OBJECTIVE: Our objective was to determine whether altered naive CD4 T-cell biology contributes to development of disease progression in secondary progressive multiple sclerosis (SPMS).
METHODS: We compared the naive CD4 T-cell gene expression profiles of 19 patients with SPMS and 14 healthy controls (HCs) using a whole-genome microarray approach. We analyzed surface protein expression of critical genes by flow cytometry after T-cell receptor (TCR) stimulation of naive CD4 T cells isolated from HCs and patients with SPMS.
RESULTS: Hierarchical clustering segregated patients with SPMS into 2 subgroups: SP-1, which had a short duration of relapsing-remitting multiple sclerosis (MS), and SP-2, which had a long duration of relapsing-remitting MS. SP-1 patients upregulated numerous immune genes, including genes within TCR and toll-like receptor (TLR) signaling pathways. SP-2 patients showed immune gene downregulation in comparison with HCs. We identified an SP-1-specific transcriptional signature of 3 genes (TLR4, TLR2, and chemokine receptor 1), and these genes had higher surface protein expression in SP-1 than in SP-2. After TCR stimulation for 48 hours, only SP-1 showed a progressive linear increase in TLR2 and TLR4 protein expression.
CONCLUSIONS: Differences in naive CD4 T-cell biology, notably of TCR and TLR signaling pathways, identified patients with MS with more rapid conversion to secondary progression, a critical determinant of long-term disability in MS.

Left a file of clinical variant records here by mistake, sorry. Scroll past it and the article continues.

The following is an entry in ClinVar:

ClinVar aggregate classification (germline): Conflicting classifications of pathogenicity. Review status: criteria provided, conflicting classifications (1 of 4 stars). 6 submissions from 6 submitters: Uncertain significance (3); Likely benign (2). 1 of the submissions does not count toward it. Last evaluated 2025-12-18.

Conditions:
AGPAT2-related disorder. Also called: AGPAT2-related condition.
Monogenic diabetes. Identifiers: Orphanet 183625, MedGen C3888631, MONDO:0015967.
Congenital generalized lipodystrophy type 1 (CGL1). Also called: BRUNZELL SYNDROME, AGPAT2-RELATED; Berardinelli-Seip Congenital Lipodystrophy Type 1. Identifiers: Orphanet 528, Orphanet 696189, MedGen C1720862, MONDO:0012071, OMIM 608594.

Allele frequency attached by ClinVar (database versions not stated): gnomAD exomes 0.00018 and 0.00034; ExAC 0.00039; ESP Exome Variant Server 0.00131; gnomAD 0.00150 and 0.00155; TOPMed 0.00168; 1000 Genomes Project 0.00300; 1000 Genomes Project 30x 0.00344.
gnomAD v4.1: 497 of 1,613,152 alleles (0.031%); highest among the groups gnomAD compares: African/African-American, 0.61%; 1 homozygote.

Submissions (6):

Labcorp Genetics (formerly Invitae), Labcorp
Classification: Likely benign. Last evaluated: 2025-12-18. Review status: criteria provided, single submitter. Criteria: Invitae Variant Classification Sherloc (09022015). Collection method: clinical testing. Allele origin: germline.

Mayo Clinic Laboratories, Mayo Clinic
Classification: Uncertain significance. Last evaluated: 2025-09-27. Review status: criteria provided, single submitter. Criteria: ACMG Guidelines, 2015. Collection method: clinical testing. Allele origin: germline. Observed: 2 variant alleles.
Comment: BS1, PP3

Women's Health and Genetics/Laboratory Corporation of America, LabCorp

Many people tell us that CD4 T cells are not important in MS because trials with a depleting CD4 specific antibody failed to affect MS (did it really? or was the trial design flawed?). However any immunologist will tell you that they are in the centre of the immunological universe because they help the other aspects of the immune response to do their thing. In this study they looked at T cell function and they found certain proteins at higher level on T cells from progressive MSers that progressed more rapidly. What were they doing. Simple answer is I don't know, but Toll-like receptors are involved in the recognition of microbes, so are infections important to the speed of progression. However blocking CD4 activity does not stop progression, the question is whether it changes the slope, we will get this answer from the SP1and tysabri trials.